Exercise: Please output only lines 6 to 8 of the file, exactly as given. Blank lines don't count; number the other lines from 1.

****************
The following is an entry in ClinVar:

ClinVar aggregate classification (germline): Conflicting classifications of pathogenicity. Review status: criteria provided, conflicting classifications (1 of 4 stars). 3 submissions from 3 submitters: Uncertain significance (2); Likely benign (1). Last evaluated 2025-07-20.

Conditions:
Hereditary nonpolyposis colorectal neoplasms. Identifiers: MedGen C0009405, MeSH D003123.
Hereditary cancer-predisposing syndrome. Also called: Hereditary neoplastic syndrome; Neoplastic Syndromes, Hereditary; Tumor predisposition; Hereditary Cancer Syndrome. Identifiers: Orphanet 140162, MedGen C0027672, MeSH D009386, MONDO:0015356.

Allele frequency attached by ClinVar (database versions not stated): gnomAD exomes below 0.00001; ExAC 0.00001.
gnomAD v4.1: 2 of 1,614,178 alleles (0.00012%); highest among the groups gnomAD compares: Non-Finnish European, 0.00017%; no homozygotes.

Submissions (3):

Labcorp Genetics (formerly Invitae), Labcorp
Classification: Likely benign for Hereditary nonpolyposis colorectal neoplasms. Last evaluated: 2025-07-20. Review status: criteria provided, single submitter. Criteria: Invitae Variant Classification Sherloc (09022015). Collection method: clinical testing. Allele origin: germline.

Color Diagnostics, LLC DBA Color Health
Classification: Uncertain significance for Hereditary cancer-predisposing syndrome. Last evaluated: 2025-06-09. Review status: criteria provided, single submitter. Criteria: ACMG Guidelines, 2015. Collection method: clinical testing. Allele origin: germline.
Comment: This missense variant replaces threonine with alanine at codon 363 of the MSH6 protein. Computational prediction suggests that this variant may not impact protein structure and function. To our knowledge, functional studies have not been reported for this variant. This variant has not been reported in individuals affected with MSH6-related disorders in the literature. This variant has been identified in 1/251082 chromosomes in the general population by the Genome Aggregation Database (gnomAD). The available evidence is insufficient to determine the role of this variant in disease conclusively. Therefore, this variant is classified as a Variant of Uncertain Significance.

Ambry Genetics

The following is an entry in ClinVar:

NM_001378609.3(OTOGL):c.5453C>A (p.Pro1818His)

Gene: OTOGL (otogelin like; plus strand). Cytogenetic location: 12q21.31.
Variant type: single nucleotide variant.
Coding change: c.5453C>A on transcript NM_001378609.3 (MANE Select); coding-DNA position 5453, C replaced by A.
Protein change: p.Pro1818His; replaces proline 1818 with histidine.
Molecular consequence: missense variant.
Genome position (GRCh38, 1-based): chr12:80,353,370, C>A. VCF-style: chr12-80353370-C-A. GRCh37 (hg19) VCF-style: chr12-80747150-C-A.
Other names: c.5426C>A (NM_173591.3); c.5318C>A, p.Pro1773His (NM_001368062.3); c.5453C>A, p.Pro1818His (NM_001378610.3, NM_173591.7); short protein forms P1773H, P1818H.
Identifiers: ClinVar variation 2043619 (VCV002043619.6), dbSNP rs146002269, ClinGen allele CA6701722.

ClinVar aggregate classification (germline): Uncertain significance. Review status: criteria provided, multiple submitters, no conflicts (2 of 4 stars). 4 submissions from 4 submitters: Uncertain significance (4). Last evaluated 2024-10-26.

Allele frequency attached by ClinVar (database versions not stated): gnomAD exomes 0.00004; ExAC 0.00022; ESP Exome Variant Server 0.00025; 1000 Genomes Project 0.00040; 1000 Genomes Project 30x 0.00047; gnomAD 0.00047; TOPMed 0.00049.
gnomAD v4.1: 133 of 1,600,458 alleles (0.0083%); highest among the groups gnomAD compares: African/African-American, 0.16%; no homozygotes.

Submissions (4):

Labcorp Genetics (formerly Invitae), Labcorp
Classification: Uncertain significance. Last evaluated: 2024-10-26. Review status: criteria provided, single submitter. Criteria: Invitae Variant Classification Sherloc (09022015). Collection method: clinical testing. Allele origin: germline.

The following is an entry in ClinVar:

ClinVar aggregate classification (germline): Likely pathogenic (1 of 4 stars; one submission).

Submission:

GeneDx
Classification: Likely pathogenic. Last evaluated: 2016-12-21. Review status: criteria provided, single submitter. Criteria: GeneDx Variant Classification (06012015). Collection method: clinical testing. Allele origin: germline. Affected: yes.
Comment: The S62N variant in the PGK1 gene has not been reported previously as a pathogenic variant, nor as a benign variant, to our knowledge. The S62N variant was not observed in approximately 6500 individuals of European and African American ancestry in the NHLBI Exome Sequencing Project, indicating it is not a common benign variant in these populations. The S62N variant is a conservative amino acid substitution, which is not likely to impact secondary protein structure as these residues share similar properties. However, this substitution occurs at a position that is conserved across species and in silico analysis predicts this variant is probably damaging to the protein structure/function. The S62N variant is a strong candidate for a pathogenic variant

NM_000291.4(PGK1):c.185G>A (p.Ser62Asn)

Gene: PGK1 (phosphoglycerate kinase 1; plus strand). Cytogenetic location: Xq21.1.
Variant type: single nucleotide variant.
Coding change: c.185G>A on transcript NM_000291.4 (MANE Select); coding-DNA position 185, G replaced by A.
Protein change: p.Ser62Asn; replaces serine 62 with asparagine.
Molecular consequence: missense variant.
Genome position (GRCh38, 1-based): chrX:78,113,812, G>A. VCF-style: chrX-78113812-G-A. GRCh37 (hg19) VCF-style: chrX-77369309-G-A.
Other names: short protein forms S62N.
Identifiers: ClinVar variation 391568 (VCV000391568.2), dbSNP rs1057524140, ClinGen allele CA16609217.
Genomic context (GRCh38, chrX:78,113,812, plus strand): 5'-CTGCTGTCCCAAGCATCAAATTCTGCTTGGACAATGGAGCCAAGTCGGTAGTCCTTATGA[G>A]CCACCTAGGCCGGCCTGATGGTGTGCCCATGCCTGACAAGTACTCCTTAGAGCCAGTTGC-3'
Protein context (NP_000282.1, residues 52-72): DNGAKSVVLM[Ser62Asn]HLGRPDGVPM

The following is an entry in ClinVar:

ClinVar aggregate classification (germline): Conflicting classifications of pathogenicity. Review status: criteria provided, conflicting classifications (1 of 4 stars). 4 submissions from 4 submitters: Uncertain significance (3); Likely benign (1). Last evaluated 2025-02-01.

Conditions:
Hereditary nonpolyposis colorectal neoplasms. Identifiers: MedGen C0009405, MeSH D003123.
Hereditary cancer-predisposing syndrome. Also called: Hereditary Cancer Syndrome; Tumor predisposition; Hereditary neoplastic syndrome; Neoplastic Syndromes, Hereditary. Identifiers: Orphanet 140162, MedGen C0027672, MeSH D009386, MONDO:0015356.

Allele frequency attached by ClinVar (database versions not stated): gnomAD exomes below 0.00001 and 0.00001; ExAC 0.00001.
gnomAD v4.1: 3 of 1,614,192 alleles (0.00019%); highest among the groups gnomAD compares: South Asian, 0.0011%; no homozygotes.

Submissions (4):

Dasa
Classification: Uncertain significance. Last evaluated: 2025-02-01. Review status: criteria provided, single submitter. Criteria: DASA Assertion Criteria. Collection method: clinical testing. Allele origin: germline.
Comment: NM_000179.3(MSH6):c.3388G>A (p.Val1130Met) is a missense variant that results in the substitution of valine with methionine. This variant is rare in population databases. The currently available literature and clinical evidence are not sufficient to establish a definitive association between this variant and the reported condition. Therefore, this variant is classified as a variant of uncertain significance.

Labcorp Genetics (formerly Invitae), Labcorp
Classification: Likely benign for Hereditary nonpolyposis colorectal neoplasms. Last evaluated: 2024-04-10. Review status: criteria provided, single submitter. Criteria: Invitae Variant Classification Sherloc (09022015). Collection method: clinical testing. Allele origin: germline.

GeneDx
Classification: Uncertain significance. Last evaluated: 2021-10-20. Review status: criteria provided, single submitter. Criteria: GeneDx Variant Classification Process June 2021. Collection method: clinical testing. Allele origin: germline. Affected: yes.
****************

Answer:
Allele frequency attached by ClinVar (database versions not stated): gnomAD exomes below 0.00001; ExAC 0.00001.
gnomAD v4.1: 2 of 1,614,178 alleles (0.00012%); highest among the groups gnomAD compares: Non-Finnish European, 0.00017%; no homozygotes.

Submissions (3):